GoPro's Karma must have flown into a few mirrors as it left the factory in 2016, as a battery disconnect issue among early models led to a full product recall in November of that year.
It was a bad time for the action cam maker, but after some reworking its debut drone is back. Unfortunately for GoPro, its competitors haven’t stood still, and the likes of DJI’s Phantom 4 and Mavic Pro models have raised the affordable quadcopter stakes to new heights.
The Karma’s not a bad product by any means and has some unique talents, but I found that it struggles to match up to its rivals on several important fronts.
Update 28/9/17: New firmware brings new tricks
A new firmware update, available from today, will finally bring the Karma two much-needed features to help it compete with DJI’s flock of drones: a ‘follow me’ function and some auto-shot trickery.
The ‘Follow’ function will see the Karma follow your controller, while keeping you in the shot. Which is a minimum basic requirement for a RM5999 drone, really. But more exciting are the ‘Watch’ mode, which will keep your controller in the centre of the frame while it hovers above and rotates, and ‘Cable Cam’ for setting up to ten waypoints for your Bond opening scene.
The Karma also has a new 'look up' function for checking out scenery above it, and it's also compatible with the new and rather promising Hero6 Black.
We’ll update this review when we’ve tried out the new functions – in the meantime, here’s what it can already do...
GoPro Karma design: The hardy toys
One of the things I like best about the Karma is that it comes as a self-contained system.
Buy the most expensive package and you get the drone, a controller with a 5in 720p touchscreen, a Hero5 Black camera (GoPro’s flagship action cam), the Karma Grip handheld gimbal and a slim, tough backpack that everything fits into, all for RM5999. Given that, when bought separately, the Hero5 costs RM1979 and the Karma Grip RM1330, that’s a pretty sweet deal.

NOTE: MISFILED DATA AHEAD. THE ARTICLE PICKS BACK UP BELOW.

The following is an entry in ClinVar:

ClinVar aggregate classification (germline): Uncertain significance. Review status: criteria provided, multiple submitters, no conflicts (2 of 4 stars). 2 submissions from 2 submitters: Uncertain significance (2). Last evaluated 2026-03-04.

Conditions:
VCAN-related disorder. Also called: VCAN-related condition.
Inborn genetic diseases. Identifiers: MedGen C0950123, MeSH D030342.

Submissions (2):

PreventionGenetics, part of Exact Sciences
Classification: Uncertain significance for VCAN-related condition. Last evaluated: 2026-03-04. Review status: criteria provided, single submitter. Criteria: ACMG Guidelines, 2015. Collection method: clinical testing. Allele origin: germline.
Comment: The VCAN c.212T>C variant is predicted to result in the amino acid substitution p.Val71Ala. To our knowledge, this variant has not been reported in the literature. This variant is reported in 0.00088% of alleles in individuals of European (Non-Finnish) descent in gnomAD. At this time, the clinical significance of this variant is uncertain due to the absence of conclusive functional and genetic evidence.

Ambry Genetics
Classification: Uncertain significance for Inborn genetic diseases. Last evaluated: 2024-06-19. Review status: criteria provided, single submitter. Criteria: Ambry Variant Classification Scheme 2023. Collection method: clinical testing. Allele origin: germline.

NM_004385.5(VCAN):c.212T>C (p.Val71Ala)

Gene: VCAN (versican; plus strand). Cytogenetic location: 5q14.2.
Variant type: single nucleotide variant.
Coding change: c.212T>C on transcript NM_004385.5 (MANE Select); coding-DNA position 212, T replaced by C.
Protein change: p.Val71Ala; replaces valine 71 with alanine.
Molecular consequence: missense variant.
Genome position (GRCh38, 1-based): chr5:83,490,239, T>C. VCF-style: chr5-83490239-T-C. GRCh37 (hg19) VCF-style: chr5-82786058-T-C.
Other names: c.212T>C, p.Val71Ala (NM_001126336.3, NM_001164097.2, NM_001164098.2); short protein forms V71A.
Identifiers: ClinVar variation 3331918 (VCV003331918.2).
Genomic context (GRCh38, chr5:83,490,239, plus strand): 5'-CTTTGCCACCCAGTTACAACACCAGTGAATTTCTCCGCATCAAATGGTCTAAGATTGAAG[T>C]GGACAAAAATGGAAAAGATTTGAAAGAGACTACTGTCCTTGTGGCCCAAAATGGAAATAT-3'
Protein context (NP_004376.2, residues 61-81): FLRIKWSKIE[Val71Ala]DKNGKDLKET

GoPro has put great efforts into the portability aspect. Because it mounts the camera at the front rather than underneath, the Karma drone is slimmer than many of its rivals, and with the landing gear and rotor arms folded in, its low-profile nature means the backpack is little bigger than a briefcase.
It’s lightweight too; you can lug the entire kit around all day without too much effort. Unfortunately for GoPro, the DJI Mavic Pro exists. That drone folds up to the size of a water bottle, and comes with a tiny controller that uses your smartphone as its screen. The existence of the Mavic takes the shine off the Karma’s tidy design somewhat.
I will say that GoPro has excelled on the toughness front, though. The drone, controller, Grip and HERO5 Black all feel like they could withstand rougher treatment than the Mavic Pro. And most of the drone’s components – props, prop arms, landing gear, even the gimbal – are all user-replaceable in the event that they do get damaged.
GoPro Karma extras: Shooting from the grip